Two stories and two separations

What was a utopia of parlor talk became policy with the independence of the United States (1775). Having to invent themselves, they chose to put it into practice. Precisely because a significant part of the American population came from dissidents who had fled or been expelled from confessional (Protestant) countries such as England and Germany, they agreed to honor God and respect their neighbors, but also that the state should not interfere at all in religious matters. 

In France (1789), the process was completely different: at a time of economic and institutional crisis, enlightened and audacious minorities took over the state and brought about a transformation from above, overthrowing the monarchy and its supporters: the nobility and the Church with the traditional strata. 

The United States was born with the churches voluntarily separated from the State. In France, the Church was part of the old national order, and the separation was an enormous tear in the national conscience forged over the centuries: the nation became a theoretically separate state, but practically aggressive, because it wanted to diminish the power of the Church, considered as a retrograde force opposed to progress. The same scheme, although less violent, would be followed in Spain, Italy and the American nations with independence.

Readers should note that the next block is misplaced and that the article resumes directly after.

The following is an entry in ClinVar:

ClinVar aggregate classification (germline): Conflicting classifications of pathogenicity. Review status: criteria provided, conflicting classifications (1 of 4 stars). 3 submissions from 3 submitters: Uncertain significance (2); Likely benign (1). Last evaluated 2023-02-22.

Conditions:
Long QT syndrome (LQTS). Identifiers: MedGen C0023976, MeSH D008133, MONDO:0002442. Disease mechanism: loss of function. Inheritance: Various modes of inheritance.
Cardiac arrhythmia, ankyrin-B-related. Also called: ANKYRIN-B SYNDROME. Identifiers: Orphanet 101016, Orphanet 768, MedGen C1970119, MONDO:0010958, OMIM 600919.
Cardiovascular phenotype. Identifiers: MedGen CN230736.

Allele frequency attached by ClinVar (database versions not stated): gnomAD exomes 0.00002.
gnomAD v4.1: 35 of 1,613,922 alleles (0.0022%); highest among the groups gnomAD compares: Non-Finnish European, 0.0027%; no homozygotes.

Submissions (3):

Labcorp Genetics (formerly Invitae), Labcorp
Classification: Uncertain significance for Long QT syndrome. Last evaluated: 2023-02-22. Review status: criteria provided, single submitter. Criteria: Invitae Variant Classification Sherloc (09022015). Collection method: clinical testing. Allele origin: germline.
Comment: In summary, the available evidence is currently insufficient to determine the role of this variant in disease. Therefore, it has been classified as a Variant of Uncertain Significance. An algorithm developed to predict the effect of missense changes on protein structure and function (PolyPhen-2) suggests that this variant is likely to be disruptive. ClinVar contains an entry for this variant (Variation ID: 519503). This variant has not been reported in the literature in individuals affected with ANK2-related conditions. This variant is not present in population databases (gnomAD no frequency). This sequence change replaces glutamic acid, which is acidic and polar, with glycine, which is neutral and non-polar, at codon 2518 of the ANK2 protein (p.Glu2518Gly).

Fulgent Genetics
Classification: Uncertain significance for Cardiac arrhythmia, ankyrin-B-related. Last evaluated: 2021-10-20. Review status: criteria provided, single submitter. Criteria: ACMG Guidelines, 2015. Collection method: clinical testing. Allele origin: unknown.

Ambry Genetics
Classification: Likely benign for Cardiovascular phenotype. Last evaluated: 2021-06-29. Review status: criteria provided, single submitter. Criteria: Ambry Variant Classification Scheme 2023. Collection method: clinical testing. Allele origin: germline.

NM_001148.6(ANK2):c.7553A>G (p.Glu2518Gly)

Major objections

The Church, as an institution, was left wounded and on the defensive. It was very difficult to believe in the sincerity and honesty of a project where there seemed to be no room. And it was very difficult to believe that we were working for human rights when they were so easily violated for reasons of state.